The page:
Attacks by the Taliban and infiltrators rose 37 and 82 percent, respectively, in the first quarter, according to the US watchdog.
Deadly attacks on the Afghan military increased in the first quarter of the year, with insider attacks increasing 82% as US and NATO troops begin to withdraw from the country after 20 years, according to a American watchdog.
In a quarterly report released on Friday, the Special Inspector General for the Reconstruction of Afghanistan (SIGAR) found that attacks on Afghan security forces, mainly by the Taliban rebel group, increased by 37% between January and March compared to the previous year.
Insider attacks – that is, when security forces are targeted by Taliban infiltrators in their ranks – have jumped 82% and their losses have doubled, read the report without specifying.
“The complete withdrawal of US troops and US defense companies from Afghanistan will test whether the Afghan national defense and security forces can support and defend the Afghan government without direct military support from the US and the coalition The report says.
The SIGAR report did not specify the total number of victims, saying the data is classified.
But according to figures from the US-led military coalition, 115 Afghan servicemen were killed and 39 wounded in 31 internal attacks in the first three months of this year.
Since the US-led invasion in 2001 and the overthrow of the Taliban government that followed, the activities of armed groups declined and then began to expand again as the conflict dragged on for about 20 years. Today, as the withdrawal date draws near, even US officials publicly admit that they do not know the strength of the Taliban.
“In many ways, the Taliban are in a stronger military position now than at any time since 2001, although many formerly public measures related to the conduct of the war have been classified or are no longer produced.” , we read in the report.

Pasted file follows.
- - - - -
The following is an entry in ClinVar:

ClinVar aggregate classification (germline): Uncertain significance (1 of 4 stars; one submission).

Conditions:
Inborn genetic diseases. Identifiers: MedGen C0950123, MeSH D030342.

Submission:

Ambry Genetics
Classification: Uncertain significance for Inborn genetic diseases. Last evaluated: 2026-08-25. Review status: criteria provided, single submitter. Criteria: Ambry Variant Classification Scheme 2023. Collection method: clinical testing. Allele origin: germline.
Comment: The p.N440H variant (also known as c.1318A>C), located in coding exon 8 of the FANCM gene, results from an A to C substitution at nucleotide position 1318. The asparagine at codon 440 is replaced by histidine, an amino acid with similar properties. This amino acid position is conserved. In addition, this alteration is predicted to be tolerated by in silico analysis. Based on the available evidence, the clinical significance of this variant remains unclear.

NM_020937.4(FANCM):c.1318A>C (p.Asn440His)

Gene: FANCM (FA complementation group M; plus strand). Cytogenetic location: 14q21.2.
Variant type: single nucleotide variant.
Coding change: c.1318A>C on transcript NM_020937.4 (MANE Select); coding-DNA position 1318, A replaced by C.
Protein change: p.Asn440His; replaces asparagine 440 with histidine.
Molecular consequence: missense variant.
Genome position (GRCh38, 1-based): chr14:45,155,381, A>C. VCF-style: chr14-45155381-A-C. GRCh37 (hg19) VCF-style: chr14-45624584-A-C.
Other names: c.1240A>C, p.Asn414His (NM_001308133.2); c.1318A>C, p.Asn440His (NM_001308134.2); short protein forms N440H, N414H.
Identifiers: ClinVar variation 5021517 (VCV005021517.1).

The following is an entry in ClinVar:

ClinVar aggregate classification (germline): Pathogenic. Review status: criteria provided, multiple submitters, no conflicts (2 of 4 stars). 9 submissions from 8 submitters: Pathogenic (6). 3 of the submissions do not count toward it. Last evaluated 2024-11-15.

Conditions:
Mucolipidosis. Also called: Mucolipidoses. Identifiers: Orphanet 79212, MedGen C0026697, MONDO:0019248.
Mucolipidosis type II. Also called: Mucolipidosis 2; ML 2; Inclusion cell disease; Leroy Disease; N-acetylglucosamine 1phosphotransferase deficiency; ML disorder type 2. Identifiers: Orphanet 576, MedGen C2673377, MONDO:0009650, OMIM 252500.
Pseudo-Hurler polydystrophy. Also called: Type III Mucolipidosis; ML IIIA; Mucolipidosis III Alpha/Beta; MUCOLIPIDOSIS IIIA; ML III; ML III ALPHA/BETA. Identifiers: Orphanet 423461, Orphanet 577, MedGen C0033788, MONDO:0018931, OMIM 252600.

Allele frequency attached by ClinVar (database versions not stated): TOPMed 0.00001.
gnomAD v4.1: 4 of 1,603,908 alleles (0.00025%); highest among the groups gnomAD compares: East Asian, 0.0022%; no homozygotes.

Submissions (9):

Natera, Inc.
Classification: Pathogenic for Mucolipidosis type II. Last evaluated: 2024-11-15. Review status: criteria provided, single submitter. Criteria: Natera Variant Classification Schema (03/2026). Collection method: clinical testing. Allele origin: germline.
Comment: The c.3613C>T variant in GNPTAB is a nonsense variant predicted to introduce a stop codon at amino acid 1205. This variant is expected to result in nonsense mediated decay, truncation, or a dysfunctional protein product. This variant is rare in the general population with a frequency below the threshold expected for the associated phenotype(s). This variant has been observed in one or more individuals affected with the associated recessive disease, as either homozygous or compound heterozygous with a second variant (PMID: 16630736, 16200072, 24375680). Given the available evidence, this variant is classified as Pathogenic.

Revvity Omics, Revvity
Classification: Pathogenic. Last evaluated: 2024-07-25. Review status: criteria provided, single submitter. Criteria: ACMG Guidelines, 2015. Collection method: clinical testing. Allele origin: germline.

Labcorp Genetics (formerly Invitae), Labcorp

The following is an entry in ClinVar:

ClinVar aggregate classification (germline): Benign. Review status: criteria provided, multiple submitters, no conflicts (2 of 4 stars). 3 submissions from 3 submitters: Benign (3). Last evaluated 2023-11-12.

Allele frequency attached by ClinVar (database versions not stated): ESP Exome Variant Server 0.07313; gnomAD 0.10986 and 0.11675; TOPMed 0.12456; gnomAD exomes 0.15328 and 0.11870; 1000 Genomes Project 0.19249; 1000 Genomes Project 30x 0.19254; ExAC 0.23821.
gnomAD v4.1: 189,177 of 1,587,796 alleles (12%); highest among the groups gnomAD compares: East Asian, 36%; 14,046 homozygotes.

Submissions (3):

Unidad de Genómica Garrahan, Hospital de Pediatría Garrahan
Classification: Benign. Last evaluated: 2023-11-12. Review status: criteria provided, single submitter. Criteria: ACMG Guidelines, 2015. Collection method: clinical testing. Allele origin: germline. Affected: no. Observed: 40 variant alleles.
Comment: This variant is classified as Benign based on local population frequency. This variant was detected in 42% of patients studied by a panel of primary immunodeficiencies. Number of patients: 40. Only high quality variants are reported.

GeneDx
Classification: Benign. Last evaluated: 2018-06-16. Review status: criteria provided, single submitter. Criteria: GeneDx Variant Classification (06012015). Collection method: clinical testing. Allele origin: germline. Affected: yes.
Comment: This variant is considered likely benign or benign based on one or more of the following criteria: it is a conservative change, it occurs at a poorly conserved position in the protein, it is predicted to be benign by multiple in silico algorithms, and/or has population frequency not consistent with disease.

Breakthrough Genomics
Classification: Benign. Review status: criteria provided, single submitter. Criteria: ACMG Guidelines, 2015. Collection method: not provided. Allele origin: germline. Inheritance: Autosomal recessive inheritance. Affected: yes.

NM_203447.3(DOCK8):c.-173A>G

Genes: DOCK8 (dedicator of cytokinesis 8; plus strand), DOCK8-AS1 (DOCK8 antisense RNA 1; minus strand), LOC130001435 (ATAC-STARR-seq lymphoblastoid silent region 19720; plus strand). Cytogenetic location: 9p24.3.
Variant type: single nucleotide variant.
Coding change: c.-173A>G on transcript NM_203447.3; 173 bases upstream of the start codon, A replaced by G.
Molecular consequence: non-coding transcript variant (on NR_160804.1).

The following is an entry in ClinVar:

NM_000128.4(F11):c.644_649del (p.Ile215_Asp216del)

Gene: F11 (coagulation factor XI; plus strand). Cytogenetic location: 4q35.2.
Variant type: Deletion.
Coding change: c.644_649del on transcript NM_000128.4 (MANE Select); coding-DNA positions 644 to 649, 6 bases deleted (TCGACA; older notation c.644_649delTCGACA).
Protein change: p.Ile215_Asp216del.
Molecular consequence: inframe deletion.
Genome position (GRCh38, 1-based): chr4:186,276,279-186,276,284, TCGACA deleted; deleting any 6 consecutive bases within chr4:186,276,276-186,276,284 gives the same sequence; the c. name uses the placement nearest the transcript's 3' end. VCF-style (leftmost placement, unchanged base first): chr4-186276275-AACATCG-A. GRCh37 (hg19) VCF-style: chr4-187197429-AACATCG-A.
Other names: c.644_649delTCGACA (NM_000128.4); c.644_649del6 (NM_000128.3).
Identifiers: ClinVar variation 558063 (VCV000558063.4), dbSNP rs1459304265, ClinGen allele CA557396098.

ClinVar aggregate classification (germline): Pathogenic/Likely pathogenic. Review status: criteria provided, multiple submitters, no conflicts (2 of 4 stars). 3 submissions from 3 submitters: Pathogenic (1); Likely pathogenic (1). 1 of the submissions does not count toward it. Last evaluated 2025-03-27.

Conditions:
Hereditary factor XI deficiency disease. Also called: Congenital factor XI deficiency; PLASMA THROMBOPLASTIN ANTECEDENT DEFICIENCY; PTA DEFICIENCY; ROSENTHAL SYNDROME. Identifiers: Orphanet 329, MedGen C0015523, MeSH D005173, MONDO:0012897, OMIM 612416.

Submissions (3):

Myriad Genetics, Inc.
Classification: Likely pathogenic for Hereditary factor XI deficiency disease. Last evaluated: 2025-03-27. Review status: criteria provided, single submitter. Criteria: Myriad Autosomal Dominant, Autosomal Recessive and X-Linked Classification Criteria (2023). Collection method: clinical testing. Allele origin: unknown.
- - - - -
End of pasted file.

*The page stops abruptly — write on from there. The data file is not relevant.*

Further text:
He calculated that the Afghan government controlled only 54% of these districts as of October 2018, the lowest number recorded since the start of public monitoring in November 2015. Among the remaining districts, the US government described 34% as disputed and 12% as rebels. control.
The report notes that the Afghan government and in particular the Afghan security forces remain heavily dependent on US support, both in terms of financial aid and manpower.
“The fundamental risk facing the current and potential Afghan government after the peace is whether future levels of foreign aid during this uncertain time will be sufficient to prevent its collapse,” said John Sopko, head of SIGAR.
The pullout will involve approximately 2,500 US military personnel, 7,092 other US-led coalition forces and 16,832 civilian contractors for the Pentagon who were in the country at the start of April.
Some contractors are essential to keeping Afghan army planes in flight, the report notes.
A recent report by the United Nations Office for the Coordination of Humanitarian Affairs noted fighting across the country, with some 90,000 people displaced since the start of this year alone. Since 2012, some 4.8 million people have been displaced from their homes and have not been returned to a country of 38 million people.
Nearly 50,000 Afghan civilians have been killed along with more than 2,000 American troops in the 20 years of war – the longest overseas war for the United States.